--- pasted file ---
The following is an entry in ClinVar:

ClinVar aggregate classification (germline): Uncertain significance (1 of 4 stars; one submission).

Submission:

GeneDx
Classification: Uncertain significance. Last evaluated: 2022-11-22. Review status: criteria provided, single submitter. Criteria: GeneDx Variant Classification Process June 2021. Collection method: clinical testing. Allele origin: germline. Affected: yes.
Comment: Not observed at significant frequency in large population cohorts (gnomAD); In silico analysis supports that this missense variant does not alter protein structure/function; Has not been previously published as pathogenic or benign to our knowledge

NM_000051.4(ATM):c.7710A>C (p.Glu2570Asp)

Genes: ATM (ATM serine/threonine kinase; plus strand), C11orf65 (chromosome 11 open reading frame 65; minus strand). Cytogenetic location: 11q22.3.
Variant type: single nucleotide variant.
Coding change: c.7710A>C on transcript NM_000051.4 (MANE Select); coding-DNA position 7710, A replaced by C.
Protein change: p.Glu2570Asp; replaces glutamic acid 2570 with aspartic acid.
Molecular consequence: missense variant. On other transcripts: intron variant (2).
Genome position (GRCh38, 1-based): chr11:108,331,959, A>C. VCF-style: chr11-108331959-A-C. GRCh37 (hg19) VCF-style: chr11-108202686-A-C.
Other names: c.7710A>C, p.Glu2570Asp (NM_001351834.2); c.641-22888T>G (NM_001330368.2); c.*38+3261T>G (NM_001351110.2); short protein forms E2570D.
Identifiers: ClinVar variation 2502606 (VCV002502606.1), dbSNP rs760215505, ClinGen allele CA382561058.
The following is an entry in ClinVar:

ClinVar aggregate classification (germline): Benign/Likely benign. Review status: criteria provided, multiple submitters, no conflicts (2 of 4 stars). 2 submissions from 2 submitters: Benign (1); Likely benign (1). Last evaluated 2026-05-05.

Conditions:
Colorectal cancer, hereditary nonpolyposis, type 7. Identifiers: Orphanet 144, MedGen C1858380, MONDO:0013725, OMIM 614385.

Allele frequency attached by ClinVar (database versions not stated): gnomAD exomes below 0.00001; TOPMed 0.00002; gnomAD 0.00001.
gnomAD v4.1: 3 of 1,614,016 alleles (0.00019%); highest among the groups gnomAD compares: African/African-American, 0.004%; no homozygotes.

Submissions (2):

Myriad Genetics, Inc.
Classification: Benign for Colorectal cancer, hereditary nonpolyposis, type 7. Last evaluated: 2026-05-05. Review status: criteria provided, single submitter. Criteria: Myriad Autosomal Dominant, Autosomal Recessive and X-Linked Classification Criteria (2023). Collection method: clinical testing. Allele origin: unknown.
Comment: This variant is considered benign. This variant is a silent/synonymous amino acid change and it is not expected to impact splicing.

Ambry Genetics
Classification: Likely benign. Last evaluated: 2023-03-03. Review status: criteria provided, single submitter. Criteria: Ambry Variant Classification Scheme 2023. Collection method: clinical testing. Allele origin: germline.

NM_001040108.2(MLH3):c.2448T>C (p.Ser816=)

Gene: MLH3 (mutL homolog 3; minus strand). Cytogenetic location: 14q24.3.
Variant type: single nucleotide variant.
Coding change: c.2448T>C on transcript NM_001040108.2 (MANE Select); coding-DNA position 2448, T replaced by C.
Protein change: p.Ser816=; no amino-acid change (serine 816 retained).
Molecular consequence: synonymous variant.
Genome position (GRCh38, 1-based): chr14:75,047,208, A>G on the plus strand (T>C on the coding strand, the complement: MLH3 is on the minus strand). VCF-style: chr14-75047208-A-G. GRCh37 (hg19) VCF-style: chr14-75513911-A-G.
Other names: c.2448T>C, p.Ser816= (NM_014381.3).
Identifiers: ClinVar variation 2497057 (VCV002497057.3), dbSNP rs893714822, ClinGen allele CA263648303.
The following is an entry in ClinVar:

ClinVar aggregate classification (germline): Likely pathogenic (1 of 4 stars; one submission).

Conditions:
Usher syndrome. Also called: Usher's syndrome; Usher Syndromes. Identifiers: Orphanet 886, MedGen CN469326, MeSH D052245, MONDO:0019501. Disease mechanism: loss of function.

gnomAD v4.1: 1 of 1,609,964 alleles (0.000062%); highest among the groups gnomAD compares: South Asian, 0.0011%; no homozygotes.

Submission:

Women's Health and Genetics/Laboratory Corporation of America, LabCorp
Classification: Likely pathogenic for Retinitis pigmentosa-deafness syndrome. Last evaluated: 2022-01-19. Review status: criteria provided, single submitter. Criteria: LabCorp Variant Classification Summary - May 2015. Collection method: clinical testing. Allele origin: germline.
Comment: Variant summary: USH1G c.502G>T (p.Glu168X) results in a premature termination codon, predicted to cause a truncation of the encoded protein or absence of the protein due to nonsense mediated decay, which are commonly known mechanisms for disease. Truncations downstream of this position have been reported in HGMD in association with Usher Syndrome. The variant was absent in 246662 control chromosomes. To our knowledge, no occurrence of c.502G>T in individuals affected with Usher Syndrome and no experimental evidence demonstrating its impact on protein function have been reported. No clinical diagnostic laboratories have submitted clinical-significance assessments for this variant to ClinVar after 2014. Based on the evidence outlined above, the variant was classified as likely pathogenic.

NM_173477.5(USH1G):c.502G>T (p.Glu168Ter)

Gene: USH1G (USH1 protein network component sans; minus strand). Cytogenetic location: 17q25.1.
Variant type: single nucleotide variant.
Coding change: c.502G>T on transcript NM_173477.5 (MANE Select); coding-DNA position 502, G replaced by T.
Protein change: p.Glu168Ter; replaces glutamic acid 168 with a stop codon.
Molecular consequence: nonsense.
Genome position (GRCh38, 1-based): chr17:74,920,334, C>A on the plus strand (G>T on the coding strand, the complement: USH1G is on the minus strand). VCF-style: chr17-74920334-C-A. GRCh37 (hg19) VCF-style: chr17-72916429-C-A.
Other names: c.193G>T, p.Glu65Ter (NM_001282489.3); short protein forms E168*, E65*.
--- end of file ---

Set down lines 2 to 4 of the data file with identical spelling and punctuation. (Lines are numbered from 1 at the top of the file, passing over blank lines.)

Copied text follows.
ClinVar aggregate classification (germline): Uncertain significance (1 of 4 stars; one submission).

Submission:

GeneDx